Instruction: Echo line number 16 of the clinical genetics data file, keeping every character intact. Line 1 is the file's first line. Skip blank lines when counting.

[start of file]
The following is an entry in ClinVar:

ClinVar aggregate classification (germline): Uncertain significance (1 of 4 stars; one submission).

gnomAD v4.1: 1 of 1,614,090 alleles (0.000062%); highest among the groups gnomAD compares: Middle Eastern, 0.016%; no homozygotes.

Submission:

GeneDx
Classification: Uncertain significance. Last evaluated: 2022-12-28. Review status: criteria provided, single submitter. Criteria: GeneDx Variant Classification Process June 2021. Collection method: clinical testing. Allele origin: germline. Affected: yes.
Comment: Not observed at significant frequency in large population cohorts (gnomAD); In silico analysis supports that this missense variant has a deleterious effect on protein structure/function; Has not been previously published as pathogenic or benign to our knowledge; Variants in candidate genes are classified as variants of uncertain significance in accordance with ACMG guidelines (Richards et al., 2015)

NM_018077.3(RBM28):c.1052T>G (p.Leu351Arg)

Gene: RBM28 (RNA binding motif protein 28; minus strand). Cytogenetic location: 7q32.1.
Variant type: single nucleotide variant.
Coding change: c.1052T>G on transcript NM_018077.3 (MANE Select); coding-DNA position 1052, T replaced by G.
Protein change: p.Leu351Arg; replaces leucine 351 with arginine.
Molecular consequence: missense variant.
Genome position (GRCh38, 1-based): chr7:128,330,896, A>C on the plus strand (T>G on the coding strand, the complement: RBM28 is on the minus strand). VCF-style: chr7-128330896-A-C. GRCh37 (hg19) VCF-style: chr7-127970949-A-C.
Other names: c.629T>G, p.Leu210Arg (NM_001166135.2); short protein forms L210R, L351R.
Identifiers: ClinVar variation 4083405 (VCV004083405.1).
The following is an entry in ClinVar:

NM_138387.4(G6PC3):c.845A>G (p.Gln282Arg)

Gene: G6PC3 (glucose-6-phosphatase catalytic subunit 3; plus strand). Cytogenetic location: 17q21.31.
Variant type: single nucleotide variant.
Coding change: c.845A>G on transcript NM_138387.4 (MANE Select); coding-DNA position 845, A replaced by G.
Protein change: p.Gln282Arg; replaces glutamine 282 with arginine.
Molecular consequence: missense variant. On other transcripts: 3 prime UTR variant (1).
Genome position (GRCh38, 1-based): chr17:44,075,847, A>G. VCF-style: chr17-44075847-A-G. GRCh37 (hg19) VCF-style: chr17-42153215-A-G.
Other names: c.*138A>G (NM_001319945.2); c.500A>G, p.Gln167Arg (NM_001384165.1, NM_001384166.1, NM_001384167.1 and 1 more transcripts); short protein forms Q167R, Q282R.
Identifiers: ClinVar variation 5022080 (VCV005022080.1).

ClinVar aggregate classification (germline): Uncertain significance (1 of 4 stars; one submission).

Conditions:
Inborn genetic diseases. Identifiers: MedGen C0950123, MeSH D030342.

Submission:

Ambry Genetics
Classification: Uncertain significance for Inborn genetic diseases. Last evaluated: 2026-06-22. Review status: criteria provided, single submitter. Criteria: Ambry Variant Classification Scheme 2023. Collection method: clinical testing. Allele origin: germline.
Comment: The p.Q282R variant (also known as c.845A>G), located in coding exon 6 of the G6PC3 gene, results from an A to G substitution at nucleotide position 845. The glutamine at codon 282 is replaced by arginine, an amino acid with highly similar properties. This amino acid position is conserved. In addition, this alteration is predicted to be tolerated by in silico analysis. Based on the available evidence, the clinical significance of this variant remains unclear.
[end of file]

Identifiers: ClinVar variation 4083405 (VCV004083405.1).